Time to do some shoulder and neck stretches now – ready for the home straight tomorrow!

 

 

My Journey – building a town

Another busy day stitching – you can tell because the fabric piles aren’t quite so neat and tidy today!

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I paid a visit to the local library this week and was delighted to discover a copy of ‘Threads – The Delicate Life of John Craske’ by Julia Blackburn.  The book tells the story of the author’s investigations into the life and work of Craske, crippled by a mysterious illness, he could no longer work as a fisherman/ fishmonger and turned to painting and, later, embroidery. His work was shown in London in the early part of the twentieth century but unlike Alfred Wallis, the painter fisherman of St Ives, he slipped out of view until this book was published last year. Intrigued by his story and by Blackburn’s prose I brought the book home and began to read – one passage caught me up short, it seems to capture some of the meaning I am trying to show in our project – My Journey

‘All these fragile vessels: tossed by waves and sometimes almost engulfed by them, out there in the vastness of the ocean. Some were pinpointed by the angled glare of a lighthouse like the eye of God staring straight at them, others had smoke billowing from their funnels as they tried to  plough a way through a storm. I had the sense at once that it was all true: the tilt of a boat in relation to the swell of the waves and the strength of the wind; the rigging, the billowing of the sails.’

Julia Blackburn Threads Ch 3 pg 11 (published 2015 Jonathan Cape)

I don’t credit myself with a fisherman’s knowledge of boats and I hope our lighthouse will seem more welcoming rather than glaring – but I did feel a connection as I read these words. (You’ll have to wait until I’ve finished the book and returned it to the library if you want to read on!)

I’ve been working on the town and the light house this week. The reason the fabrics are so muddled is because I’ve been searching for pieces to become rooftops – with slate or terracotta tiles, walls – either painted or brick, and stone for the lighthouse. So there’s been a lot of rummaging, ripping and snipping going on!

I haven’t finished working on the lighthouse yet – I’ll go back and add further detail later on – but it has got some neighbours now…

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Larger pieces of fabric used to construct the buildings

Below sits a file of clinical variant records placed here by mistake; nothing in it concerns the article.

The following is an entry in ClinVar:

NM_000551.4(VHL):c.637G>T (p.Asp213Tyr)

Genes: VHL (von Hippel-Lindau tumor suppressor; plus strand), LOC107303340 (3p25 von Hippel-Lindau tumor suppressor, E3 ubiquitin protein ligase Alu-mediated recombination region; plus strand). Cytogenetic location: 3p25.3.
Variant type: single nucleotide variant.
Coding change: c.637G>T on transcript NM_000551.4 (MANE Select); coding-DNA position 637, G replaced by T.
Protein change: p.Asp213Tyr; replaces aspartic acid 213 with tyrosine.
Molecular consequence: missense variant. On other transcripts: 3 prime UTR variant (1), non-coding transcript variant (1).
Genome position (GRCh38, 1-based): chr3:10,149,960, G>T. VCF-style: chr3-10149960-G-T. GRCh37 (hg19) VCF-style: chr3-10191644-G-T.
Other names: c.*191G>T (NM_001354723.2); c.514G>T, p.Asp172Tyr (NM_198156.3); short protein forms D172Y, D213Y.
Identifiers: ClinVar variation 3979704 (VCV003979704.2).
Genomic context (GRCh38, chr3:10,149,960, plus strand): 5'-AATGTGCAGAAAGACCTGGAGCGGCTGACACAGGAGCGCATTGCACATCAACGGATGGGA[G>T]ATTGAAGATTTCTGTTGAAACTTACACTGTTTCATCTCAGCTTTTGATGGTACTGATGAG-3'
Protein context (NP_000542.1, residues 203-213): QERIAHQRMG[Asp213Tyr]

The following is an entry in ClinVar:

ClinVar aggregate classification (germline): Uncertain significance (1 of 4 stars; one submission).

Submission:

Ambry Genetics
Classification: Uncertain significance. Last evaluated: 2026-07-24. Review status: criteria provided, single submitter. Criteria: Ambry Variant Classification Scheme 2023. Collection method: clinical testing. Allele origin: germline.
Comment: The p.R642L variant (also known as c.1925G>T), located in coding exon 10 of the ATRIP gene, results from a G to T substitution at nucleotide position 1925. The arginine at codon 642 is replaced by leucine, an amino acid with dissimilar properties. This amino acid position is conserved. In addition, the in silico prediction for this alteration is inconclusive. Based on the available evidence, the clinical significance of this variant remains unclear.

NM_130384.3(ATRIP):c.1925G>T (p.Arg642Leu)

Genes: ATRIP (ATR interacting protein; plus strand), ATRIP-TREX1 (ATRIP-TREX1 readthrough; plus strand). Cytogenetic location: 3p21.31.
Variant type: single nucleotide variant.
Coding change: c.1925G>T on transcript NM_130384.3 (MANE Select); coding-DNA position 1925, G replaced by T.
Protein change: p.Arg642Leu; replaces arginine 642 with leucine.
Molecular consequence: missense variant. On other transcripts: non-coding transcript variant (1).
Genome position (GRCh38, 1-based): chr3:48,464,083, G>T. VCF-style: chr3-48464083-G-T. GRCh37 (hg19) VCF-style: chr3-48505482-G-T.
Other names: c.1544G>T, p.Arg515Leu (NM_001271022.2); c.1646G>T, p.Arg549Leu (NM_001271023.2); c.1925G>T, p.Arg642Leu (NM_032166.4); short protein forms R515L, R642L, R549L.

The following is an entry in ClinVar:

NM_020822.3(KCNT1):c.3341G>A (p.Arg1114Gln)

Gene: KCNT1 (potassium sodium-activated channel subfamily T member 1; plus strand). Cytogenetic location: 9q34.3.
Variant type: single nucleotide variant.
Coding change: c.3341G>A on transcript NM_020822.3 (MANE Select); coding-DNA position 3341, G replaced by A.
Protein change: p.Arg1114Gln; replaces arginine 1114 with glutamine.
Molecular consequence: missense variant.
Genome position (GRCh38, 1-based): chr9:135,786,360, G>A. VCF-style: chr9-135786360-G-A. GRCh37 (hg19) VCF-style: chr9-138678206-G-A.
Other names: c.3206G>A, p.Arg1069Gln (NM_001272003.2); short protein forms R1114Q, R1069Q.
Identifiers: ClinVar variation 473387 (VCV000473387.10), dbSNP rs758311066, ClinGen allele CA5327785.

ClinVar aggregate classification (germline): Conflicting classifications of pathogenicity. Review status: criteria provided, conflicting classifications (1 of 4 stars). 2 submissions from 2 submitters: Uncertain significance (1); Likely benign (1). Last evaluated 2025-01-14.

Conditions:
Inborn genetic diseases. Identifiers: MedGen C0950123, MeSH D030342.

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Checking how these two panels link together

I’d better update the list of fabrics I’ve included so far!

Faye, Gill & Harry, Prathiba, Hannah & Reggie, Murray, Alie, Louise, Rachel & Anna, Emer & Harry , Louise, Sarah W, Louise B, Barathi, Donna J, Bethan, Donna, Caz, Anne & Martha, Louise D, Mel C, Beth, Kemmy & Dilan, Viveka… Plus pieces from the LAB and Heaton Manor sessions – sorry I didn’t stitch your names onto the pieces at the time!

Don’t worry if you’ve not been mentioned – I’ve got a lot of blues and greens saved up for the seas!

I’ll be back soon!

Donna

 

 

My Journey -green hills and chimney pots

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This is what I’ve been working on today – the top section of the third panel and look…! The first buildings are appearing!  I should also mention that yes, I really did need three different pairs of scissors – little silver ones for threads, purple handled ones for cutting papers, black shears for FABRIC ONLY..sorry I didn’t mean to shout but woe betide anyone who uses the fabric shears for anything other than cloth!!

The sky now links across all three panels and so do the green hills. So that meant I could move on to the first buildings (anyone recognise that ruined windmill? I thought we needed a local landmark – and it was fascinating to read about this and the lost ‘Millionaires Row of Heaton !)

A lot of the detail in the triptych will come from the way I lay down the fabric pieces – in the sky, the blues are fairly horizontal, whereas the clouds tend to curve around. The grassy hills have the pieces running in a sort of diagonal curve to show the shape of the hill. The trees are treated a bit more like the clouds, with smaller pieces placed in curved or upright lines to show the form of the trees. I also stitch differently over the different surfaces.

In the first of these three pictures, you can see that I’ve used some zigzag stitches on the grassy area and long straight lines in brown tones on the path.

The middle picture shows the windmill with bushes behind it, the foliage was stitched down first, with looping stitches to represent the leaves and direction of growth, Then I added the windmill structure, using straight stitch to hold down the pieces and a very small zigzag to thicken up the window frame and door arch.  In this ‘first fix’ to use builders’ terms (well, I am adding buildings!) I don’t put in too much detail, just enough to show what each section is. As each panel gets ‘filled in’ with the colour pieces, I will go back and work into them more, using machine and hand stitching to add detail and give a sense of depth – more detail in the foreground.

I need to work more on the path and road in this panel and the left hand one, at the moment I’m thinking that they stick out a little too much, so it looks like road works tomorrow – and the small matter of a lighthouse to construct!

Until the next time…:) ( and I’ll update the list of names as to who’s fabric has been used too!)